I don't know if you've ever done an article on this but at a recent party we started talking about bras. (you know how women get once they've had a drink of two).

Some women only wear sports bras because it had never occurred to them to use anything else.

A few of the women told us about how they went and got "professionally fitted" for bras (one who had been wearing a C cup found out that she is actually an F cup). All who had been fit professionally couldn't stop talking about the difference it made in look and comfort.

How about an article on: Getting rid of the uni-boob - what exactly goes on during a bra-fitting?

Present your writing credentials (writing for the college newspaper and local newsletters count). Don't worry too much about clips. If the pitch is good enough the editor will usually take a chance.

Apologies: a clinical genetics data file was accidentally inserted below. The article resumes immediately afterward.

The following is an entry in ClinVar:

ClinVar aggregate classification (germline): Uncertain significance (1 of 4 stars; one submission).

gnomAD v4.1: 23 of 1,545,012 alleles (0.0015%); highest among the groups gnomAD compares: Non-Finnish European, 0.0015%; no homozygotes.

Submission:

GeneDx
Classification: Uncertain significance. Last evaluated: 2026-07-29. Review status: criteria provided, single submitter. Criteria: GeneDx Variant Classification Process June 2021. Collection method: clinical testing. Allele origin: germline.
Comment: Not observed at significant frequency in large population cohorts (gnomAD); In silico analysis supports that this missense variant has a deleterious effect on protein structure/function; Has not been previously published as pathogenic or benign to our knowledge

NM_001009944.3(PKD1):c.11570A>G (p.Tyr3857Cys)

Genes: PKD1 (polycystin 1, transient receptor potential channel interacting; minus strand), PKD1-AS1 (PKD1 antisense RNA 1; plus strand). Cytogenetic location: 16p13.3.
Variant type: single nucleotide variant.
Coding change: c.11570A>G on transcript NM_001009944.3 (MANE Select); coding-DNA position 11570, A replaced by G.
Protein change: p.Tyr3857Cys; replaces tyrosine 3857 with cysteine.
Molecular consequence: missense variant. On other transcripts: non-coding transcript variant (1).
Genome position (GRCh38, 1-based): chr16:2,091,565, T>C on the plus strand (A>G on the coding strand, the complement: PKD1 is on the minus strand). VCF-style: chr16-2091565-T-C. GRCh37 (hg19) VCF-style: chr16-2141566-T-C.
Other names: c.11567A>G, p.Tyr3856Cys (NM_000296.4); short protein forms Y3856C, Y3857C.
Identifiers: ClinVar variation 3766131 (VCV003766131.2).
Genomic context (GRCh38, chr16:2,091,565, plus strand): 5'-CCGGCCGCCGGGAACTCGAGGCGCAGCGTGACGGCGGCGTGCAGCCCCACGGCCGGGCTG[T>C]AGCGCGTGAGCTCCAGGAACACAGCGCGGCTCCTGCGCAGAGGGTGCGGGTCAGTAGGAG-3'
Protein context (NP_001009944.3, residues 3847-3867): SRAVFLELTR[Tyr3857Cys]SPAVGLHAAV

And then follow through. If the editor knows you are dependable then you'll probably be able to get more work.

I should emphasize that the above approach only applies if you know the skill of how to write an article (good lede, who, what, when, where, how, - inverted triangle, etc). If you don't know how to write an article then pick up a book and learn, there is no editor out there who has the time to teach you how to write.

You're currently working on your first manuscript. Please tell us a bit about it and when it's likely to be released.

I've actually finished a children's book and am almost finished with a memoir on our experiences with our chickens. I plan to get the memoir finished by the end of this month (it's that close).